Subject: Biology, Ecology Keywords: slide scanning; Bacillariophyceae; method comparison; image annotation; light microscopy
Online: 14 September 2022 (09:16:07 CEST)
Diatom identification and counting by light microscopy is a fundamental method in ecological and water quality investigations. Here we present a new variant of this method based on “digital virtual slides”, and compare it to the traditional, non-digitized light microscopy workflow. We analysed three replicates of six samples using two methods: 1) working directly on a light microscope (the “traditional” counting method), and 2) preparing “virtual digital slides” by high-resolution slide scanning and subsequently identifying and labelling individual valves or frustules using a web browser-based image annotation platform (the digital method). Both methods led to comparable results in terms of species richness, diatom indices and diatom community composition. Although counting by digital microscopy was slightly more time consuming, our experience points out that the digital workflow can not only improve the transparency and reusability of diatom counts but it can also increase taxonomic precision. The introduced digital workflow can also be applied for taxonomic inter-expert calibration through the web, and for producing training image sets for deep-learning-based diatom identification, making it a promising and versatile alternative or extension to traditional light microscopic diatom analyses in the future.
ARTICLE | doi:10.20944/preprints202204.0209.v1
Subject: Physical Sciences, Condensed Matter Physics Keywords: defect-induced superconductivity; graphite; stacking faults; magnetic force microscopy
Online: 22 April 2022 (03:43:45 CEST)
Granular superconductivity at high temperatures in graphite can emerge at certain two-dimensional (2D) stacking faults (SFs) between regions with twisted (around the c-axis) or untwisted crystalline regions with Bernal (ABA...) and/or rhombohedral (ABCABCA...) stacking order. One way to observe experimentally such 2D superconductivity is to measure the frozen magnetic flux produced by a permanent current loop that remains after removing an external magnetic field applied normal to the SFs. Magnetic force microscopy was used to localize and characterize such a permanent current path found in one natural graphite sample out of ∼50 measured graphite samples of different origins. The position of the current path drifts with time and roughly follows a logarithmic time dependence similar to the one for flux creep in type II superconductors. We demonstrate that a ≃10nm deep scratch on the sample surface at the position of the current path causes a change in its location. A further scratch was enough to irreversibly destroy the remanent state of the sample at room temperature. Our studies clarify some of the reasons for the difficulties of finding a trapped flux in remanent state at room temperature in graphite samples with SFs.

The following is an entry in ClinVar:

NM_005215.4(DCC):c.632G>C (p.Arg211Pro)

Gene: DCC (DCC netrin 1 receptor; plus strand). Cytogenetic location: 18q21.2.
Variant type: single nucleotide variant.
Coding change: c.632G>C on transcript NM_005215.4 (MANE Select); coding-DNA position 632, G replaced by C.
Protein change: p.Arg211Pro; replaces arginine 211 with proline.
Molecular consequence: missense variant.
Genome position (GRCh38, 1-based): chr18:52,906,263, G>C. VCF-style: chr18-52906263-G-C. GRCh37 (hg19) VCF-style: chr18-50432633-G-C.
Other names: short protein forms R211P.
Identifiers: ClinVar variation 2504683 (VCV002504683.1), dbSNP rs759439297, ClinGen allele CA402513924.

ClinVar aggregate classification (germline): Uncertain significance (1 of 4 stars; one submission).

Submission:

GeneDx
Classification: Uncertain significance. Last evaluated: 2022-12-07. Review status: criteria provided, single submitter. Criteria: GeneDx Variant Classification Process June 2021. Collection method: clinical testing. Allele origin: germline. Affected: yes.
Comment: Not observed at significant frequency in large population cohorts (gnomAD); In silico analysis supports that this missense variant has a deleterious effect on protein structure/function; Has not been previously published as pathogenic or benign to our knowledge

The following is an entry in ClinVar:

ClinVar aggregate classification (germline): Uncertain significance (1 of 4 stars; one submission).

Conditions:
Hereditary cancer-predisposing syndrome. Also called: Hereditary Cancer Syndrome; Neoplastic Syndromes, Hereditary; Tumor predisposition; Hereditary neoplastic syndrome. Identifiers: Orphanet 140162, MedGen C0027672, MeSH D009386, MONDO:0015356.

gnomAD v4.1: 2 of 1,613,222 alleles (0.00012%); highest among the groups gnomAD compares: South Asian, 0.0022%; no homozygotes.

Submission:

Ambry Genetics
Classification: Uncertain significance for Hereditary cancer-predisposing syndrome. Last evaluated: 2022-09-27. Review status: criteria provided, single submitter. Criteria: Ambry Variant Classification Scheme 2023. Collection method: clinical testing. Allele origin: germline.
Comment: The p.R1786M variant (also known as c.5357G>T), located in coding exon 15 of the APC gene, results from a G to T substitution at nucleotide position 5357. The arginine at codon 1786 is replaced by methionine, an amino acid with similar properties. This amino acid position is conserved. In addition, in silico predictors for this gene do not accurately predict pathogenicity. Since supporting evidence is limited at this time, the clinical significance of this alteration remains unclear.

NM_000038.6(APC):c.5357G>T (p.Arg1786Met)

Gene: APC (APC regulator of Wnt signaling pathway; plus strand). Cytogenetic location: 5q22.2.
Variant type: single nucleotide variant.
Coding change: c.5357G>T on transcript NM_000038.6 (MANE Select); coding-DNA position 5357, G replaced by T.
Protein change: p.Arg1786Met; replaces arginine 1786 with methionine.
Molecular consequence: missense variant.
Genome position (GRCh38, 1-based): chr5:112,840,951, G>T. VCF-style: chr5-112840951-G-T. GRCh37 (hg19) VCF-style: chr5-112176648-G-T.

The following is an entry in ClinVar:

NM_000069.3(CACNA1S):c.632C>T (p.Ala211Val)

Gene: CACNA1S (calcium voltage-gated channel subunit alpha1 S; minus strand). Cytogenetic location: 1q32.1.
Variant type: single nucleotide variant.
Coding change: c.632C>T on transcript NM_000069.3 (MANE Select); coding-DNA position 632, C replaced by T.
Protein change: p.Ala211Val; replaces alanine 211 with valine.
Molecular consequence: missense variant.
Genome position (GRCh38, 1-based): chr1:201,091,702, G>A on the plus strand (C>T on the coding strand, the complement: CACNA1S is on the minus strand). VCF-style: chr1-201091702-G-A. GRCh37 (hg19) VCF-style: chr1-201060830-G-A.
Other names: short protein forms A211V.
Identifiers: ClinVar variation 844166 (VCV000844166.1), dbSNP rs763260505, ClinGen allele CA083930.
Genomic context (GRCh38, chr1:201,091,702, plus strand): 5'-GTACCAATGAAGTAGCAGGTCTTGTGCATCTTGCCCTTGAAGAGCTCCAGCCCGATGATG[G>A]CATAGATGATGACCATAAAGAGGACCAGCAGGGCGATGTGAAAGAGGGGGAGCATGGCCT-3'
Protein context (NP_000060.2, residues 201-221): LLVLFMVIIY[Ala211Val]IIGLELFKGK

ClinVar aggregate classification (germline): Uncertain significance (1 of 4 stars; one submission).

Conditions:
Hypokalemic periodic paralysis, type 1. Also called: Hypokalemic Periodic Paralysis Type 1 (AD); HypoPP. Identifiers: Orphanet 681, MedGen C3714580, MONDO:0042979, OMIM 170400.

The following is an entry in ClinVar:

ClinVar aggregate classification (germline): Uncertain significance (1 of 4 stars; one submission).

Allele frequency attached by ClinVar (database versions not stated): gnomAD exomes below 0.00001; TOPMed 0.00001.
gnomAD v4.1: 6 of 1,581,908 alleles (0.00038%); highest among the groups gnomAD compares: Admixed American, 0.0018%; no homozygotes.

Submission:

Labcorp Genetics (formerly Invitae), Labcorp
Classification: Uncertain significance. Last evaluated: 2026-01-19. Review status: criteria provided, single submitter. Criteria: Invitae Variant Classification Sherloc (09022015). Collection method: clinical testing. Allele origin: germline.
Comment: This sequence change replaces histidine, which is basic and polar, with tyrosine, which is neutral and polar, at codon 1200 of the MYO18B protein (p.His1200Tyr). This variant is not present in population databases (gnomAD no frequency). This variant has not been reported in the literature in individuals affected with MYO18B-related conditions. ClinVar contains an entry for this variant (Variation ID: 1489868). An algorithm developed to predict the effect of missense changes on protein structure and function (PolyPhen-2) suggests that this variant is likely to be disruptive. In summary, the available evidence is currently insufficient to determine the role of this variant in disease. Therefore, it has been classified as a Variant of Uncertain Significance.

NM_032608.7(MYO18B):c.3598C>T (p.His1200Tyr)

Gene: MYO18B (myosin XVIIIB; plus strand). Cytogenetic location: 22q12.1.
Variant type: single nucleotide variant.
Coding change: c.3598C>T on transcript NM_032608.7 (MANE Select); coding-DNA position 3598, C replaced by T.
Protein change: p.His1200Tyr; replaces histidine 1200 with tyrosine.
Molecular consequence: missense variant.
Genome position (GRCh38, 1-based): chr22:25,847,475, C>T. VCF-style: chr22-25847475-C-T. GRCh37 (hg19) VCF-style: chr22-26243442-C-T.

Subject: Physical Sciences, Optics Keywords: Interference microscopy; coherence scanning interferometry; three-dimensional transfer function
Online: 15 September 2021 (12:46:05 CEST)
Three-dimensional transfer functions (3D TFs) are generally assumed to fully describe the transfer behavior of optical topography measuring instruments such as coherence scanning interferometers in the spatial frequency domain. Therefore, 3D TFs are supposed to be independent of the surface under investigation resulting in a clear separation of surface properties and transfer characteristics. In this paper we show that the 3D TF of an interference microscope differs depending on whether the object is specularly reflecting or consists of point scatterers. In addition to the 3D TF of a point scatterer, we will derive an analytical expression for the 3D TF corresponding to specular surfaces and demonstrate this as being most relevant in practical applications of coherence scanning interferometry (CSI). We additionally study the effects of temporal coherence and disclose, that in conventional CSI temporal coherence effects dominate. However, narrowband light sources are advantageous if high spatial frequency components of weak phase objects are to be resolved, whereas for low-frequency phase objects of higher amplitude the temporal coherence is less affecting. Finally, we present an approach that explains the different transfer characteristics of coherence peak and phase detection in CSI signal analysis.